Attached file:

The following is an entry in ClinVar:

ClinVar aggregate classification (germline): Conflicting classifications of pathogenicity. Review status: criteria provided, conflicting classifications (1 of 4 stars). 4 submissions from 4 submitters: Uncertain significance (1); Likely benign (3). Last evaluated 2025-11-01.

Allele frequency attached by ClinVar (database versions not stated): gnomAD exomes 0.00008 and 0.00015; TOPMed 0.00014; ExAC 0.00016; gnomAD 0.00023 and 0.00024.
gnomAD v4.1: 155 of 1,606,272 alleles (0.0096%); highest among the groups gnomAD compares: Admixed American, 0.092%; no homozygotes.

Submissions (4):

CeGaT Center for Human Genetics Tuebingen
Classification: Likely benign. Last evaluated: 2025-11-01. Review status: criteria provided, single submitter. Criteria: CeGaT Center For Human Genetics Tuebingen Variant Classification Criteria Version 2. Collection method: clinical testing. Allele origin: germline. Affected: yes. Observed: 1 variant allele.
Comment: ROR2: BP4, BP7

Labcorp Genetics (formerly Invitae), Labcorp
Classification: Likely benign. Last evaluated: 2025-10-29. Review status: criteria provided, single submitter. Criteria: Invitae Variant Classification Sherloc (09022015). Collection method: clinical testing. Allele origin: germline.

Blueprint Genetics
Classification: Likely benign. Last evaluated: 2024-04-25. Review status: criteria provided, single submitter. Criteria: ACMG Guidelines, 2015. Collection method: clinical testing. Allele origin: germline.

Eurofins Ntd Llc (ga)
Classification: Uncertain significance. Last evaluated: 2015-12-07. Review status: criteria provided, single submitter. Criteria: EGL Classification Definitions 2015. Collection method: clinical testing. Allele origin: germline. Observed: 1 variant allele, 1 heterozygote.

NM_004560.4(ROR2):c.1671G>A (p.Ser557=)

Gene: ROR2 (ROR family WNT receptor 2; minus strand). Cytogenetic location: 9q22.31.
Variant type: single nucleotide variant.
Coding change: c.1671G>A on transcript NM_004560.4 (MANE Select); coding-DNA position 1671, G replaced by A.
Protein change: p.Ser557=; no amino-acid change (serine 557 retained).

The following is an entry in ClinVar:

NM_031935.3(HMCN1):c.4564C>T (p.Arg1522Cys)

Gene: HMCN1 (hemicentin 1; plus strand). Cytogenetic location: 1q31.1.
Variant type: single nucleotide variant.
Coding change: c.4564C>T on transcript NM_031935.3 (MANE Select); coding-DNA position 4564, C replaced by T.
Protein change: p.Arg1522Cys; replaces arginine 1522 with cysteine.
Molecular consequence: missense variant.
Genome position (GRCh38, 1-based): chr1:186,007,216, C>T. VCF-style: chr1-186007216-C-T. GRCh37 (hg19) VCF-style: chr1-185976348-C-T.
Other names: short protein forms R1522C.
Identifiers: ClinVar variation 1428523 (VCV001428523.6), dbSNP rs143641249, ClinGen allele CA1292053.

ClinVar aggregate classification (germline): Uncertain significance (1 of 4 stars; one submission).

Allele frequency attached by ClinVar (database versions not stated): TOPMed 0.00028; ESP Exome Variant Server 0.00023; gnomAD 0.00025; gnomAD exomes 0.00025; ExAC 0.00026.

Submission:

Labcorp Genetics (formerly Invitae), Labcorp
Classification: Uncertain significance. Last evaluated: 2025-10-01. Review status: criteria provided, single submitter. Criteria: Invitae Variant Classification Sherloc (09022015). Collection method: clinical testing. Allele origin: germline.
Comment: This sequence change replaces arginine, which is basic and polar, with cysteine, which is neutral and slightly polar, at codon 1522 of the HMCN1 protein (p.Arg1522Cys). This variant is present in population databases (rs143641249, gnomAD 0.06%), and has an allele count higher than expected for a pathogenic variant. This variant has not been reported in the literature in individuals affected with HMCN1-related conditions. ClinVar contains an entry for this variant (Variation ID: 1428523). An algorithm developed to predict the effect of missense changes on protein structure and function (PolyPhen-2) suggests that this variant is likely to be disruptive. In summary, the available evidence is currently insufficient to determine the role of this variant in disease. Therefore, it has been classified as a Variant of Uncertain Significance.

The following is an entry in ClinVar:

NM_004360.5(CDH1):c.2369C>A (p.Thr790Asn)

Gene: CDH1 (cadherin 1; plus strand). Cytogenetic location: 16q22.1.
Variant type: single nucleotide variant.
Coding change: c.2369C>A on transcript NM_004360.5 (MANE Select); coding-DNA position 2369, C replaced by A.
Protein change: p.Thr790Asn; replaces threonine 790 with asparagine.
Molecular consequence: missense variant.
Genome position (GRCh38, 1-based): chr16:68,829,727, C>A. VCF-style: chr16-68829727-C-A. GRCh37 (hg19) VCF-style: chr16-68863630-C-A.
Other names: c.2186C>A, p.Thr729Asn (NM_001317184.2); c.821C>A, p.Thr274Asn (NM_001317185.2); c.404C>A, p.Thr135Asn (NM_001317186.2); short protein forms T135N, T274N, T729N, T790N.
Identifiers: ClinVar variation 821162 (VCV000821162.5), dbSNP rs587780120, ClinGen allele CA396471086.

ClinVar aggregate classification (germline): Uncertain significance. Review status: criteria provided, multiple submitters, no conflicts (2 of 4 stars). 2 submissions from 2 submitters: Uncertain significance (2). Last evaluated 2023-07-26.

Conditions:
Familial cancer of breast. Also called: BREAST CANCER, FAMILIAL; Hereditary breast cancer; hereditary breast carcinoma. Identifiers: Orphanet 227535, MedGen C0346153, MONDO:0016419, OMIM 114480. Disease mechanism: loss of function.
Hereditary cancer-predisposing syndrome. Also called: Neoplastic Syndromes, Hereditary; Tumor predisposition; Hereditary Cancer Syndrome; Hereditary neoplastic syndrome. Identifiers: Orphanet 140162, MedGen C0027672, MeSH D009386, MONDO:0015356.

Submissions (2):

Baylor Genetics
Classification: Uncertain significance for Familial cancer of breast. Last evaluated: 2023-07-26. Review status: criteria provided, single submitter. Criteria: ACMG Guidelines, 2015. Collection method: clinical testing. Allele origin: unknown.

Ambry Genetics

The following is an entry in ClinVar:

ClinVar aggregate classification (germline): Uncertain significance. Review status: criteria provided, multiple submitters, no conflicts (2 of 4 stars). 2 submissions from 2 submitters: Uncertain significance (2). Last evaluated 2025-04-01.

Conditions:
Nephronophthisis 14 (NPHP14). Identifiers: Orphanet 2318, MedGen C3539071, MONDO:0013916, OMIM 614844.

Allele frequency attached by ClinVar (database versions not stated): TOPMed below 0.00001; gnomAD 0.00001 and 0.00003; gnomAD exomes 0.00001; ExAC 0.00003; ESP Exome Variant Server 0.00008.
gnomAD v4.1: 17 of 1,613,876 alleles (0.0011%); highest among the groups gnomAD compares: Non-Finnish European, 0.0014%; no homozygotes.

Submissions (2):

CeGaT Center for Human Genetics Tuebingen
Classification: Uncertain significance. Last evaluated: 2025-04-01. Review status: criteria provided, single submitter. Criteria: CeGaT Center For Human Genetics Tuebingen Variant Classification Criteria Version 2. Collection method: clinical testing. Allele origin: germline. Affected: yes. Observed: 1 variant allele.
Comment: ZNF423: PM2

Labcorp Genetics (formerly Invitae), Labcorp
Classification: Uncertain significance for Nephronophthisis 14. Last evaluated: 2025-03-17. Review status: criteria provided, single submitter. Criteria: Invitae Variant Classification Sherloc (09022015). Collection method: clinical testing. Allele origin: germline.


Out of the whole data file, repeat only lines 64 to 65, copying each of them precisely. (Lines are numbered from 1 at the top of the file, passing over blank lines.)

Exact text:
Labcorp Genetics (formerly Invitae), Labcorp
Classification: Uncertain significance for Nephronophthisis 14. Last evaluated: 2025-03-17. Review status: criteria provided, single submitter. Criteria: Invitae Variant Classification Sherloc (09022015). Collection method: clinical testing. Allele origin: germline.